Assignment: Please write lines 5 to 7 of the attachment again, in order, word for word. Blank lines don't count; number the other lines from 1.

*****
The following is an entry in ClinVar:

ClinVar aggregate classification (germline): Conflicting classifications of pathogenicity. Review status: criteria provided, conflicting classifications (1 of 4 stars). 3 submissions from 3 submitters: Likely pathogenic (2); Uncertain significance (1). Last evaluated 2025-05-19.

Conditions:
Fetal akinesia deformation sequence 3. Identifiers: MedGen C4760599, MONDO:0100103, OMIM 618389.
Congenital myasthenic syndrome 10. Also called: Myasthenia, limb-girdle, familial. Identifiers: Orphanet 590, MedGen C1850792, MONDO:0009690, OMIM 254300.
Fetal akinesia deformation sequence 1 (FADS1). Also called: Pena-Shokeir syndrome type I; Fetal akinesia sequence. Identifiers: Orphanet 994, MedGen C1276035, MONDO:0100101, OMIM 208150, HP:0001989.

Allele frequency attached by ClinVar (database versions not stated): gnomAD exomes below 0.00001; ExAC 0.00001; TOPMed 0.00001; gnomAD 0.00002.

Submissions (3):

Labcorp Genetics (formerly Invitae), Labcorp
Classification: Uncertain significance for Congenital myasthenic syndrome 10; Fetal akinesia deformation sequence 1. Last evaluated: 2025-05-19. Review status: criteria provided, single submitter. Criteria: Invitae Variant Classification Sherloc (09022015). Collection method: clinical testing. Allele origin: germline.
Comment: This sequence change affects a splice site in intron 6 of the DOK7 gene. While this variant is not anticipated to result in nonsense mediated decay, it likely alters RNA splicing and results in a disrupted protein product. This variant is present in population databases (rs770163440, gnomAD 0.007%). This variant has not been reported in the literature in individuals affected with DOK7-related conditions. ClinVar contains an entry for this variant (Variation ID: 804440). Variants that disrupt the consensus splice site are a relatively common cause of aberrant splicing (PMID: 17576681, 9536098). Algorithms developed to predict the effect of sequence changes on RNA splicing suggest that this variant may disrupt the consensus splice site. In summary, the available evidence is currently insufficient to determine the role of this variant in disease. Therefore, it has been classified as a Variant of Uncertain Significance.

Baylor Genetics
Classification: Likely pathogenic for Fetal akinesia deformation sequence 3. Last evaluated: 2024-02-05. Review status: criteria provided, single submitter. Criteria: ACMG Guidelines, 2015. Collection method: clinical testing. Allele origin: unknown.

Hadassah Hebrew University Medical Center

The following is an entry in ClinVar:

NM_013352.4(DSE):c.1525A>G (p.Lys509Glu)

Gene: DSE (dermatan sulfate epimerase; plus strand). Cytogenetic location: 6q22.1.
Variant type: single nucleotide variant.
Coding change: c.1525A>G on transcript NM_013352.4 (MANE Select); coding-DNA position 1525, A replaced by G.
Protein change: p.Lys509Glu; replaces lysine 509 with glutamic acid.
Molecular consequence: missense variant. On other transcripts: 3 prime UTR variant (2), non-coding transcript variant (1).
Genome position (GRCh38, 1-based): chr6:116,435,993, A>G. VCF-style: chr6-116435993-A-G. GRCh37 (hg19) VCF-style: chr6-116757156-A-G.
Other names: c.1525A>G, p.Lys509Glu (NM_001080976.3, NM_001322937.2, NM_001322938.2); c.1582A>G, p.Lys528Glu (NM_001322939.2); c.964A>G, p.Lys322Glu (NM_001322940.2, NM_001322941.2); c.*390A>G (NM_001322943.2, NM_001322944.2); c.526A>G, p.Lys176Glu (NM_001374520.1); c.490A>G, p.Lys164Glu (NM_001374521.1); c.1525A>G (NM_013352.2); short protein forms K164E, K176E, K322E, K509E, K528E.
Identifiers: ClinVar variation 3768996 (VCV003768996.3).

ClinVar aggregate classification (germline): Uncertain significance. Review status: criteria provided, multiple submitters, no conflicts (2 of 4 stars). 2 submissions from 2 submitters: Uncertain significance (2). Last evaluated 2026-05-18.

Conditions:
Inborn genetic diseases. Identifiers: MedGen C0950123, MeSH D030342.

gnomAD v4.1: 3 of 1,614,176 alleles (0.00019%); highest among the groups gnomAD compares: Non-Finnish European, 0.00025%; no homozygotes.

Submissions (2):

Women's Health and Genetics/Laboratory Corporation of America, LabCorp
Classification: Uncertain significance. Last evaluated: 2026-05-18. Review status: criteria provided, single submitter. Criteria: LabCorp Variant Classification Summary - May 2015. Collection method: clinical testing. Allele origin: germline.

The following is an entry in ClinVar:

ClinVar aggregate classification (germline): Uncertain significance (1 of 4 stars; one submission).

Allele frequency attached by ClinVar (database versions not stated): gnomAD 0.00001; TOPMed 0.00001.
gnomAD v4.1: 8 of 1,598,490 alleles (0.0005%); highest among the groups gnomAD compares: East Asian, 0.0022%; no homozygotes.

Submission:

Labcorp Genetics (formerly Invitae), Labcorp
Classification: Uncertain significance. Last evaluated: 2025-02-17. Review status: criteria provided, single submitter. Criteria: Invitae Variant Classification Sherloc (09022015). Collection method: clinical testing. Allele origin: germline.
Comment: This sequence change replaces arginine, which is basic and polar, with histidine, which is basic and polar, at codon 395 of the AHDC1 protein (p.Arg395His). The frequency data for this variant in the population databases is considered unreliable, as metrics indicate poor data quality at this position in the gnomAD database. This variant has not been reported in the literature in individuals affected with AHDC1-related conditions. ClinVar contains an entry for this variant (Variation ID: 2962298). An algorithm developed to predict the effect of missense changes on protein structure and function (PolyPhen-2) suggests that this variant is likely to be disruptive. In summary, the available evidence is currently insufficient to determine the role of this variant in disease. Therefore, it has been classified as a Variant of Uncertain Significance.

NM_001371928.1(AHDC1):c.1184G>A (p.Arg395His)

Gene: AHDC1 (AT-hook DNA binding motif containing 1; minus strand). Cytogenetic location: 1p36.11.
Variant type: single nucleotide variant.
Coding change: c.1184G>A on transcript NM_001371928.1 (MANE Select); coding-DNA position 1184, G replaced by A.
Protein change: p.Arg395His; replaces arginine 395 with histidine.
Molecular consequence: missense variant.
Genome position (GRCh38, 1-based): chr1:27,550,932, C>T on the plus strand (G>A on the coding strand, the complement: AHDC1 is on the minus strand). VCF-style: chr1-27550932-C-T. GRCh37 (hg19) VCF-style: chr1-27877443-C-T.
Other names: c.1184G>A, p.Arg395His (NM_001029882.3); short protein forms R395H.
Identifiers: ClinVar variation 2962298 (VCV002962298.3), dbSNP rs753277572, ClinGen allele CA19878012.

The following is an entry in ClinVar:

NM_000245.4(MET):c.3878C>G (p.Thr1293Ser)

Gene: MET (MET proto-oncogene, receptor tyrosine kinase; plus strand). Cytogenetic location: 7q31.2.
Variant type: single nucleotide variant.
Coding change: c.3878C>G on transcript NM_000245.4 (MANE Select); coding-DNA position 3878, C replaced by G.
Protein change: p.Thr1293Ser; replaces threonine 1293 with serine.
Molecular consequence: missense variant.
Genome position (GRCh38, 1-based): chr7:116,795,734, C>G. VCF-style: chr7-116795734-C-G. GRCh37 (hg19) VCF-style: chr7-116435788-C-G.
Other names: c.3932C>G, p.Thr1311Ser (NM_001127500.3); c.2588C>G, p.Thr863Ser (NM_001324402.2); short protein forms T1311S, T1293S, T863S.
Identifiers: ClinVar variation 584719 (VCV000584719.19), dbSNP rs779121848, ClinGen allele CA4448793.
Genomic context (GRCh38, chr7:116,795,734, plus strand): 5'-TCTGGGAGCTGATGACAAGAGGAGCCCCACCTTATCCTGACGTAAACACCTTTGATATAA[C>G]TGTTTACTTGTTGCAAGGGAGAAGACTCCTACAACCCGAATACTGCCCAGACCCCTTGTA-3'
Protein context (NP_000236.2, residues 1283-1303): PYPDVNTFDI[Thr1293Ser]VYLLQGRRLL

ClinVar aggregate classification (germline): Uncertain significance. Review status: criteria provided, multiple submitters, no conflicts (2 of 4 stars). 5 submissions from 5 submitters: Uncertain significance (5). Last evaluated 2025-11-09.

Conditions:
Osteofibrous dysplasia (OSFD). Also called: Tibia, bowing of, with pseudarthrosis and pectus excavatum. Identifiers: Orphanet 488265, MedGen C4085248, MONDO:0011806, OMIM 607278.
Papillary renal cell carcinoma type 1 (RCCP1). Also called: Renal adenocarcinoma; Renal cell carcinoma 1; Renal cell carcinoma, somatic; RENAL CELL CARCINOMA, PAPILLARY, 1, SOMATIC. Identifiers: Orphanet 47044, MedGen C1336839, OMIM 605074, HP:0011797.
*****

Congenital myasthenic syndrome 10. Also called: Myasthenia, limb-girdle, familial. Identifiers: Orphanet 590, MedGen C1850792, MONDO:0009690, OMIM 254300.
Fetal akinesia deformation sequence 1 (FADS1). Also called: Pena-Shokeir syndrome type I; Fetal akinesia sequence. Identifiers: Orphanet 994, MedGen C1276035, MONDO:0100101, OMIM 208150, HP:0001989.

Allele frequency attached by ClinVar (database versions not stated): gnomAD exomes below 0.00001; ExAC 0.00001; TOPMed 0.00001; gnomAD 0.00002.